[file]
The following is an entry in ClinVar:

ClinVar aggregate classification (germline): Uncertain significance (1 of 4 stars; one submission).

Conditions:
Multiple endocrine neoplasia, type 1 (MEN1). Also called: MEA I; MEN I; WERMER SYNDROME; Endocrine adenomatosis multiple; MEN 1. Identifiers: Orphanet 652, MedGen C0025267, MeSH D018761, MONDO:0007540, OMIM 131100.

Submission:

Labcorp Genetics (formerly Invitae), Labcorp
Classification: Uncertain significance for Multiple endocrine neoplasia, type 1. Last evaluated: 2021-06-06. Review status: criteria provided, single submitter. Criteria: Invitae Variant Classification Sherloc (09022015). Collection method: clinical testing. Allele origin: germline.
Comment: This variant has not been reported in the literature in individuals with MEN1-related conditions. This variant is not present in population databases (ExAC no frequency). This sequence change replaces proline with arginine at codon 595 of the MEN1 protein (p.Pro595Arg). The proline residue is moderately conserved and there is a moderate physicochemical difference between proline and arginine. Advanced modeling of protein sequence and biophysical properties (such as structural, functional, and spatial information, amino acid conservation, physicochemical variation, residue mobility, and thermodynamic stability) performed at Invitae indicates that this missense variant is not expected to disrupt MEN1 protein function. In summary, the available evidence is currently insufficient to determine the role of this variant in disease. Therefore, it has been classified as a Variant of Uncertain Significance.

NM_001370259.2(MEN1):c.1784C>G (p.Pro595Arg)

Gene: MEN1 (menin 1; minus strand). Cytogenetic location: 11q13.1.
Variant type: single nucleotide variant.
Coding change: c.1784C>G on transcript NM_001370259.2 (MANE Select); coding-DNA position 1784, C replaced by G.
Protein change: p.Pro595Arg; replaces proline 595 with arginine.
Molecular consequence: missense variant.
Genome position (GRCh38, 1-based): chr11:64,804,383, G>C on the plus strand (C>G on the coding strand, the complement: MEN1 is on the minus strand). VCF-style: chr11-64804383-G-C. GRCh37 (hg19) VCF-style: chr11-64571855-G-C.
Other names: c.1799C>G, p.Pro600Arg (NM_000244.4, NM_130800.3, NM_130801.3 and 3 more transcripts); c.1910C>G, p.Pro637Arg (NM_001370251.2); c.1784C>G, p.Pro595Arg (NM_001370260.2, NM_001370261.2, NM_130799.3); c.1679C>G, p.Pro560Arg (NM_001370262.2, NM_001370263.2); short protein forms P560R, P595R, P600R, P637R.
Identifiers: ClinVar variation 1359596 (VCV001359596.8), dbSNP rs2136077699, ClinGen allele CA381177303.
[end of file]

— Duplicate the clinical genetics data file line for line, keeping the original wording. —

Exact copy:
The following is an entry in ClinVar:

ClinVar aggregate classification (germline): Uncertain significance (1 of 4 stars; one submission).

Conditions:
Multiple endocrine neoplasia, type 1 (MEN1). Also called: MEA I; MEN I; WERMER SYNDROME; Endocrine adenomatosis multiple; MEN 1. Identifiers: Orphanet 652, MedGen C0025267, MeSH D018761, MONDO:0007540, OMIM 131100.

Submission:

Labcorp Genetics (formerly Invitae), Labcorp
Classification: Uncertain significance for Multiple endocrine neoplasia, type 1. Last evaluated: 2021-06-06. Review status: criteria provided, single submitter. Criteria: Invitae Variant Classification Sherloc (09022015). Collection method: clinical testing. Allele origin: germline.
Comment: This variant has not been reported in the literature in individuals with MEN1-related conditions. This variant is not present in population databases (ExAC no frequency). This sequence change replaces proline with arginine at codon 595 of the MEN1 protein (p.Pro595Arg). The proline residue is moderately conserved and there is a moderate physicochemical difference between proline and arginine. Advanced modeling of protein sequence and biophysical properties (such as structural, functional, and spatial information, amino acid conservation, physicochemical variation, residue mobility, and thermodynamic stability) performed at Invitae indicates that this missense variant is not expected to disrupt MEN1 protein function. In summary, the available evidence is currently insufficient to determine the role of this variant in disease. Therefore, it has been classified as a Variant of Uncertain Significance.

NM_001370259.2(MEN1):c.1784C>G (p.Pro595Arg)

Gene: MEN1 (menin 1; minus strand). Cytogenetic location: 11q13.1.
Variant type: single nucleotide variant.
Coding change: c.1784C>G on transcript NM_001370259.2 (MANE Select); coding-DNA position 1784, C replaced by G.
Protein change: p.Pro595Arg; replaces proline 595 with arginine.
Molecular consequence: missense variant.
Genome position (GRCh38, 1-based): chr11:64,804,383, G>C on the plus strand (C>G on the coding strand, the complement: MEN1 is on the minus strand). VCF-style: chr11-64804383-G-C. GRCh37 (hg19) VCF-style: chr11-64571855-G-C.
Other names: c.1799C>G, p.Pro600Arg (NM_000244.4, NM_130800.3, NM_130801.3 and 3 more transcripts); c.1910C>G, p.Pro637Arg (NM_001370251.2); c.1784C>G, p.Pro595Arg (NM_001370260.2, NM_001370261.2, NM_130799.3); c.1679C>G, p.Pro560Arg (NM_001370262.2, NM_001370263.2); short protein forms P560R, P595R, P600R, P637R.
Identifiers: ClinVar variation 1359596 (VCV001359596.8), dbSNP rs2136077699, ClinGen allele CA381177303.